Norwegian police have released the names of a further 13 victims of Anders Breivik’s killing spree. But the media are ahead of them, publishing more photos with snippets of lives lost.
Fourteen-year-old Sharidyn is the youngest to have died in the shootings on Utoeya Island.
Although the flower carpet of remembrance outside Oslo’s cathedral is growing larger, the country is trying to move forward.
Prime minister Jens Stoltenberg has promised financial help with funerals but most significantly he has announced a security review.
“It’s important to have a thorough investigation to learn lessons from the worst attack on Norway since the Second World War. We have chosen to call it the July 22 Commission,” said Stoltenberg.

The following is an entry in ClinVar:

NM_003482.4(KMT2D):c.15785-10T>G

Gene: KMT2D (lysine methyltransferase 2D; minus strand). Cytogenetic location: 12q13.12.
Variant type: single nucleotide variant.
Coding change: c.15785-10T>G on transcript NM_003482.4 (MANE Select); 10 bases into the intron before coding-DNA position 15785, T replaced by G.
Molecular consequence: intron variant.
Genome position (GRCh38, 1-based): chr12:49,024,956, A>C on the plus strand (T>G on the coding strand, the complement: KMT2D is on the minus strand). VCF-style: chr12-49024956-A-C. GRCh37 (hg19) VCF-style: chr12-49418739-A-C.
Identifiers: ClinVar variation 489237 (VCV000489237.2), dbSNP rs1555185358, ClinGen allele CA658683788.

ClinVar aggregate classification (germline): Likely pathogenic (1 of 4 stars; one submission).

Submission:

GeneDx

The police – under pressure over their response to the massacre – have given details of how they apprehended Breivik.
“We moved through challenging terrain,” said Police Officer Jacob Bjertnaes. “But eventually we entered the woods and suddenly, immediately in front of us was the perpetrator. He stood before us and he raised his arms in the air.”
Utoeya remains a focus for grief – 68 of the 76 people who died in last Friday’s twin bombing and shooting attack were on the island.
Once the rawness of the hurt has lessened, a Norwegian billionaire has promised to restore it to a place of beauty.